Professionals serious about OSHA compliance, site contamination, and employee safety know how important it is to enforce strict standards relative to airborne hazards like silica or other harmful materials, like asbestos. The safest job sites are those where every employee is actually looking out for each other by reporting accidents, maintaining equipment, and following regulations.

Silica education and awareness should be paramount to everyone’s safety plan, every day, every job site.


Crystalline silica is an extremely common mineral found in granite, sandstone, quartzite, and other rocks and sand that becomes dangerous when disturbed. Finished natural and manufactured stone products, porcelain, and ceramic tile products do not pose a health hazard themselves. It is the fabrication and processing of these products that will generate dust, exposing you to crystalline silica (quartz). Cutting, sawing, grinding, breaking, crushing, drilling, or sanding generates fine silica dust that, unless contained, will dangerously contaminate the air.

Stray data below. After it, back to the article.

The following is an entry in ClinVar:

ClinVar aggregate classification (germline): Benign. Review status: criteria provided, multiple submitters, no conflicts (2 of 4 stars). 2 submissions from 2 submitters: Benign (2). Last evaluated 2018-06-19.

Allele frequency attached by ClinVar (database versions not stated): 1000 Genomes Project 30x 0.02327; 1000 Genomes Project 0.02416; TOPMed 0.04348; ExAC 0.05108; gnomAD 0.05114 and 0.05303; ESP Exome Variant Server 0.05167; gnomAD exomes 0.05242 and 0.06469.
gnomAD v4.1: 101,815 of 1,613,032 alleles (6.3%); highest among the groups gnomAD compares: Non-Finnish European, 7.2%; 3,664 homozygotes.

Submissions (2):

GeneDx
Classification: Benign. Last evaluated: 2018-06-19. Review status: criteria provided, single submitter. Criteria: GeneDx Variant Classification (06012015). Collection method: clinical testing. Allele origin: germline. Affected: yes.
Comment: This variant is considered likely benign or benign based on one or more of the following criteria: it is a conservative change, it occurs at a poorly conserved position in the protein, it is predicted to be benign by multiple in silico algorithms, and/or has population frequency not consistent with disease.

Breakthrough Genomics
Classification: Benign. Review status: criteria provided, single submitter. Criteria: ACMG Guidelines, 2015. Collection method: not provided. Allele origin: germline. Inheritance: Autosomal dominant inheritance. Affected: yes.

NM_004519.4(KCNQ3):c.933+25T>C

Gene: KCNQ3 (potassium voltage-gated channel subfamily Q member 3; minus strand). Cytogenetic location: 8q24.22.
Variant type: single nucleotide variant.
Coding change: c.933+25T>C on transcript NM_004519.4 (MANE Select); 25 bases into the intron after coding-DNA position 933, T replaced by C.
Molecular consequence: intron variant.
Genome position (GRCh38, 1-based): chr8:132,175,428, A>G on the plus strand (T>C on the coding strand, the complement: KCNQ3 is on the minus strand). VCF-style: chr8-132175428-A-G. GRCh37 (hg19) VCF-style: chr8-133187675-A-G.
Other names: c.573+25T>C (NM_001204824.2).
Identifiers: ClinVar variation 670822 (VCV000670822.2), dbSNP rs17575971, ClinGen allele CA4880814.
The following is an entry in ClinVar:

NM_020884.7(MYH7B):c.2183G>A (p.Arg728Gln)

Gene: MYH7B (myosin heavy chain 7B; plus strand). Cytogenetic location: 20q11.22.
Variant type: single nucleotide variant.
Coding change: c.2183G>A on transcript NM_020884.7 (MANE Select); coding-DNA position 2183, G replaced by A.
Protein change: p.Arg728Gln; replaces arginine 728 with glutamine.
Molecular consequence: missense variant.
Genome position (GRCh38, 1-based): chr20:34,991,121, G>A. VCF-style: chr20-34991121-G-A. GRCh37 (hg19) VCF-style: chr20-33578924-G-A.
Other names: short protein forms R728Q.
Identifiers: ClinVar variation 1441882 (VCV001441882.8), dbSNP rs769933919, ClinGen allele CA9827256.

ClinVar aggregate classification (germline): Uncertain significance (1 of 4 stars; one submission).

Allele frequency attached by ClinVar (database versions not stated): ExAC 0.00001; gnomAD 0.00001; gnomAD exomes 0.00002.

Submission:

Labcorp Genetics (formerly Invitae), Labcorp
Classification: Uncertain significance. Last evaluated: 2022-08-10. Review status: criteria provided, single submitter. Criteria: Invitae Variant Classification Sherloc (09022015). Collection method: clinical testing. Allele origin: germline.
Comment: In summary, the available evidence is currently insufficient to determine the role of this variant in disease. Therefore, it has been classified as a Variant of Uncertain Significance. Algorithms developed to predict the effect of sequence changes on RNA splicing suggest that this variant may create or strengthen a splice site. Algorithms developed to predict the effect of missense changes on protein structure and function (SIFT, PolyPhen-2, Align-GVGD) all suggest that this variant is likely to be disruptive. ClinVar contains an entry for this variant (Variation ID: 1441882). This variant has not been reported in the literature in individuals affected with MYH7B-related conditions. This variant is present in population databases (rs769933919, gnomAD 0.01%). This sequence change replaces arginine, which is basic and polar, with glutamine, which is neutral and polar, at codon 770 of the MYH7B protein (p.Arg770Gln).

Surfacing materials are not always the only culprit on the job site to pose exposure. Mixing mortar can create a “dusty” hazard, too. These products, for the most part, produced with cement or sand aggregate, are comprised of silica as well. 

Inhalation of respirable crystalline silica can lead to respiratory diseases such as chronic obstructive pulmonary disease (COPD) or silicosis. Silicosis causes inflammatory damage in areas affected by silica, causing scar tissue to form over critical lung components.